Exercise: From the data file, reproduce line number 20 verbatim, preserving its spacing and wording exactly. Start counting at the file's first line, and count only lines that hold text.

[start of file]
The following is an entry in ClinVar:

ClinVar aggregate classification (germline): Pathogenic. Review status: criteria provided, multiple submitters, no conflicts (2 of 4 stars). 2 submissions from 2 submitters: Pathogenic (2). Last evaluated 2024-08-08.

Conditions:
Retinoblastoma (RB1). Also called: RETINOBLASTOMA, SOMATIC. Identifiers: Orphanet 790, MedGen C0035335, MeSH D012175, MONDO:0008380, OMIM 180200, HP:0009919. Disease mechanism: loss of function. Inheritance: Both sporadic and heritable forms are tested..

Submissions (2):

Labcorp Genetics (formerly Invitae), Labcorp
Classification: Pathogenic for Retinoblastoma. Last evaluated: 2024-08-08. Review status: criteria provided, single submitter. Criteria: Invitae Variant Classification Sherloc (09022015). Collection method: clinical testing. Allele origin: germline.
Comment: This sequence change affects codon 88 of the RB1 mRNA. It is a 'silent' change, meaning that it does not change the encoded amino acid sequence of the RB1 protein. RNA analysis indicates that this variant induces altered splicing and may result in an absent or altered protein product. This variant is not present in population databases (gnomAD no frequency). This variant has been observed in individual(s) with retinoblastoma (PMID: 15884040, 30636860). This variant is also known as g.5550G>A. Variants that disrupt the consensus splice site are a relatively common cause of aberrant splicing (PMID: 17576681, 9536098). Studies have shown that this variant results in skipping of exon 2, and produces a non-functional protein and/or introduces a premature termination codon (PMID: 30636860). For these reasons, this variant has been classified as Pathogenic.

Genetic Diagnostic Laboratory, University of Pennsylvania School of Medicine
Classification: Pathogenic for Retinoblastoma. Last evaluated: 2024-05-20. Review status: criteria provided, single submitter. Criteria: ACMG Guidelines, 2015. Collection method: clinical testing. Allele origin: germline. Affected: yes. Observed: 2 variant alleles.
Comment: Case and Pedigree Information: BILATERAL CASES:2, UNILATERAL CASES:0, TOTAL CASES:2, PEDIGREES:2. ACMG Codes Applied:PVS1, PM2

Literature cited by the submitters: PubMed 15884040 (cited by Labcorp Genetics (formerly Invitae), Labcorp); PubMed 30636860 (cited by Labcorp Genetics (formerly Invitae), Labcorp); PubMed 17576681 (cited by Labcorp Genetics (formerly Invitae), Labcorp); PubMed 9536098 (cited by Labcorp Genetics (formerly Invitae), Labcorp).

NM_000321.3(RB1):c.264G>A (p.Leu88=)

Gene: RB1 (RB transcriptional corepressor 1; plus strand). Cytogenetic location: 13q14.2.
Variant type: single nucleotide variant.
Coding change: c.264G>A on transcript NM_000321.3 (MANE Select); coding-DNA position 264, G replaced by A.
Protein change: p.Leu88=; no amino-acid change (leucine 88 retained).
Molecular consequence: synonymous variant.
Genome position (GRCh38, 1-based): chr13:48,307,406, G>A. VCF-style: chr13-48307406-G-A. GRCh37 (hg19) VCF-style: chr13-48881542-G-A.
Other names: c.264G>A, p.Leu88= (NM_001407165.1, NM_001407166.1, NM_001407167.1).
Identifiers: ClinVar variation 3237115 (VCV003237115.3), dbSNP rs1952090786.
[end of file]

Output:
Other names: c.264G>A, p.Leu88= (NM_001407165.1, NM_001407166.1, NM_001407167.1).